Returns of holiday purchases made online could reach $32 billion this holiday shopping season, bumping up costs for retailers and impacting total annual revenue, according to a report by CBRE Group Inc.
The real estate investment firm based the figure, which would mark a $4 billion increase from the roughly $28 billion in returns of online purchases made last holiday season, on e-commerce's rising portion of holiday shopping.
The $32 billion figure was based on the $107.4 billion in online sales this holiday season projected by Adobe Digital Analytics, which would mark a 13.8% rise from the $93 billion in 2016.
CBRE officials said that online shopping results in more returns than shopping at brick-and-mortar stores, in part because customers cannot sample or try on the merchandise before making a purchase. The group also said that the trend of ordering several versions of a product before returning unwanted items also contributes to the greater online purchase returns.
David Egan, CBRE's global head of industrial & logistics research, said in a news release that retailers' ability to handle online returns requires "many" components, including a network of warehouses and extensive management systems to limit the probability of returns.
"Speed and efficiency in processing e-commerce returns, with an eye toward preserving as much value of the merchandise as possible, often separates the top-performing retailers from the not-so-successful ones in the weeks after Christmas," Egan said.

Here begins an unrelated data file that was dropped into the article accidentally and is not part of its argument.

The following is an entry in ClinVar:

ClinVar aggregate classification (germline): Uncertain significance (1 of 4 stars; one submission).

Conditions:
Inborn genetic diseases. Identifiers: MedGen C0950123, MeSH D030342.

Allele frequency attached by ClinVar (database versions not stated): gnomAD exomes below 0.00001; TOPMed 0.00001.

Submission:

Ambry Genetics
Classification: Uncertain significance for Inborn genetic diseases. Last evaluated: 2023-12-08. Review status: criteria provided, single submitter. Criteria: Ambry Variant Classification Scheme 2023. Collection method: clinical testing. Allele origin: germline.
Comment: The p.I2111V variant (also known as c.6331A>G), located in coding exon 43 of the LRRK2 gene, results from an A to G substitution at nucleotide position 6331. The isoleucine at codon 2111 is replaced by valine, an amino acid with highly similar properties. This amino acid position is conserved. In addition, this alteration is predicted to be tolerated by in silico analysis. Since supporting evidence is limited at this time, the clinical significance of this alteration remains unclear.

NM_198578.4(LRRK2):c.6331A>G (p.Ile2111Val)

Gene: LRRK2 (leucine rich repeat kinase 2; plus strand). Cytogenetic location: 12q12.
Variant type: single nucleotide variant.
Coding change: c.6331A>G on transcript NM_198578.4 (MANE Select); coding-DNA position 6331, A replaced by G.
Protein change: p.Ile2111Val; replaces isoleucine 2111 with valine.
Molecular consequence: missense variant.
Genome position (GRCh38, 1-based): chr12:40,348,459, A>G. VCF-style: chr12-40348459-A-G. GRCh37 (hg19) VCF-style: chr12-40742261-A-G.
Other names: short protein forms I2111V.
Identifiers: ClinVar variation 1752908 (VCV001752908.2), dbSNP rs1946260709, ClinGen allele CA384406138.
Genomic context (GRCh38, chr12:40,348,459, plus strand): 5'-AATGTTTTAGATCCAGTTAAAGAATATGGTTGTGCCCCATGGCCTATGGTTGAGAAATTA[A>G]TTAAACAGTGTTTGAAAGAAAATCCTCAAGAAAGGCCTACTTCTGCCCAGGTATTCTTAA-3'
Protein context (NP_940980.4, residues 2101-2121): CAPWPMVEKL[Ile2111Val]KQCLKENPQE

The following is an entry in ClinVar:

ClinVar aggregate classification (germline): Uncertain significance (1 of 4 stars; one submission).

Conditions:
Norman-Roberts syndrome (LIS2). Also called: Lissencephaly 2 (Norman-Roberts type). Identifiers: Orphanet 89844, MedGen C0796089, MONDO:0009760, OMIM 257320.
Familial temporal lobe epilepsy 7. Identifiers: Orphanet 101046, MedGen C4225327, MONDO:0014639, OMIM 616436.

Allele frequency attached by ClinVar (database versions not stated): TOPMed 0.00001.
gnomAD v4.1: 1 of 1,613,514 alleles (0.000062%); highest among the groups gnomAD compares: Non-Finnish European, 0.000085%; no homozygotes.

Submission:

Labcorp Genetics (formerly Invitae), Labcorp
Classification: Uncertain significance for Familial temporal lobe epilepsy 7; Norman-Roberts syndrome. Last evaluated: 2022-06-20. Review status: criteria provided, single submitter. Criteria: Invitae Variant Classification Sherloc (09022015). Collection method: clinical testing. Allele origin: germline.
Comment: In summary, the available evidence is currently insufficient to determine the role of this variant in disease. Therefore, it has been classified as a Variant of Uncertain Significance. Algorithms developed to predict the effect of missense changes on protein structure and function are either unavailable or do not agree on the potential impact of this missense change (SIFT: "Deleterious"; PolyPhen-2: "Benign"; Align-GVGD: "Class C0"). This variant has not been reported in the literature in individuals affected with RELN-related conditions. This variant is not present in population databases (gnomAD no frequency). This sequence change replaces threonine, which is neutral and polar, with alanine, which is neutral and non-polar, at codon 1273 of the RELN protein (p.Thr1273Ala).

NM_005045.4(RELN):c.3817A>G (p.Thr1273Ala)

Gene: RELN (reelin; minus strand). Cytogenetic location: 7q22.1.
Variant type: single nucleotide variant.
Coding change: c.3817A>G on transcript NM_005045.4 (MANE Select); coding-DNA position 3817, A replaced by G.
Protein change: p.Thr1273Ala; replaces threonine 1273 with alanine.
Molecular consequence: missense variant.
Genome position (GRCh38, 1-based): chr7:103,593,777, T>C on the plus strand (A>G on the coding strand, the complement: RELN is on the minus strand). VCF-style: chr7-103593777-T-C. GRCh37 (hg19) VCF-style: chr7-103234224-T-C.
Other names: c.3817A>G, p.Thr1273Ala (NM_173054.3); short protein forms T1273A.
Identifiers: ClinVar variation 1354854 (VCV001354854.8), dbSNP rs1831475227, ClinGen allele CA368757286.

Although product returns comprise 8% of total retail sales, that percentage rises to between 15% and 30% for online sales, CBRE noted, adding that returns sold either at discount or not resold cost retailers 4.4% of total revenue annually.
"Returned merchandise adds significant costs to retailers and distribution networks that are not optimally equipped for the reverse flow of inventory," CBRE said in the report.
According to the National Retail Federation, more than 58 million consumers shopped solely online during the five-day Thanksgiving weekend.
Adobe Digital Insights also estimated that the 2017 holiday season could be the first to surpass $100 billion in online sales, driven partly by the $50 billion in online shopping revenue seen in November. Adobe said that Cyber Monday this year was the largest online sales day in history, with more than $6.59 billion in e-commerce sales.